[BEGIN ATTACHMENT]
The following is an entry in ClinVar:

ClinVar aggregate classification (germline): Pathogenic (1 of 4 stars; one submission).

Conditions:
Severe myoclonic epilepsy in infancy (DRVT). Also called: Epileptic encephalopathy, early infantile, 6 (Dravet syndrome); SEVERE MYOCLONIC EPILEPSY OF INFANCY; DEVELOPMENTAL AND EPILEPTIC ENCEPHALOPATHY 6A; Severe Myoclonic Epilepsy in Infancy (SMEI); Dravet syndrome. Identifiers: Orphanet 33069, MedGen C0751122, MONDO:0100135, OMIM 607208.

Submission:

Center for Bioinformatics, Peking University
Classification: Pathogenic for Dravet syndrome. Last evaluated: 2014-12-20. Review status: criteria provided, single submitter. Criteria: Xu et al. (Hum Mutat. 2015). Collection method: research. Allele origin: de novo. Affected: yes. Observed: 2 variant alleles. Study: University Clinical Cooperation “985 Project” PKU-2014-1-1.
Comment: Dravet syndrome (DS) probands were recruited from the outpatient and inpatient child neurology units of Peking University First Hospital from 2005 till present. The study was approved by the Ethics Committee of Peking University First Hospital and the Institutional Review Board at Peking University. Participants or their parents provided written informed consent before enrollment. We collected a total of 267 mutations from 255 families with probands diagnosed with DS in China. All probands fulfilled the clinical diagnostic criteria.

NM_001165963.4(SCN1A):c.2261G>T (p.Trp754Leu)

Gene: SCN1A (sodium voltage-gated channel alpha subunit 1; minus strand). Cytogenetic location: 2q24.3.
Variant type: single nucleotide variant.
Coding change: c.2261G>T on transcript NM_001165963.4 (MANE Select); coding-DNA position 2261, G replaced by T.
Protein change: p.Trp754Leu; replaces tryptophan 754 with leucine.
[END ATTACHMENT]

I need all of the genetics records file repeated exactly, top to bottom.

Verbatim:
The following is an entry in ClinVar:

ClinVar aggregate classification (germline): Pathogenic (1 of 4 stars; one submission).

Conditions:
Severe myoclonic epilepsy in infancy (DRVT). Also called: Epileptic encephalopathy, early infantile, 6 (Dravet syndrome); SEVERE MYOCLONIC EPILEPSY OF INFANCY; DEVELOPMENTAL AND EPILEPTIC ENCEPHALOPATHY 6A; Severe Myoclonic Epilepsy in Infancy (SMEI); Dravet syndrome. Identifiers: Orphanet 33069, MedGen C0751122, MONDO:0100135, OMIM 607208.

Submission:

Center for Bioinformatics, Peking University
Classification: Pathogenic for Dravet syndrome. Last evaluated: 2014-12-20. Review status: criteria provided, single submitter. Criteria: Xu et al. (Hum Mutat. 2015). Collection method: research. Allele origin: de novo. Affected: yes. Observed: 2 variant alleles. Study: University Clinical Cooperation “985 Project” PKU-2014-1-1.
Comment: Dravet syndrome (DS) probands were recruited from the outpatient and inpatient child neurology units of Peking University First Hospital from 2005 till present. The study was approved by the Ethics Committee of Peking University First Hospital and the Institutional Review Board at Peking University. Participants or their parents provided written informed consent before enrollment. We collected a total of 267 mutations from 255 families with probands diagnosed with DS in China. All probands fulfilled the clinical diagnostic criteria.

NM_001165963.4(SCN1A):c.2261G>T (p.Trp754Leu)

Gene: SCN1A (sodium voltage-gated channel alpha subunit 1; minus strand). Cytogenetic location: 2q24.3.
Variant type: single nucleotide variant.
Coding change: c.2261G>T on transcript NM_001165963.4 (MANE Select); coding-DNA position 2261, G replaced by T.
Protein change: p.Trp754Leu; replaces tryptophan 754 with leucine.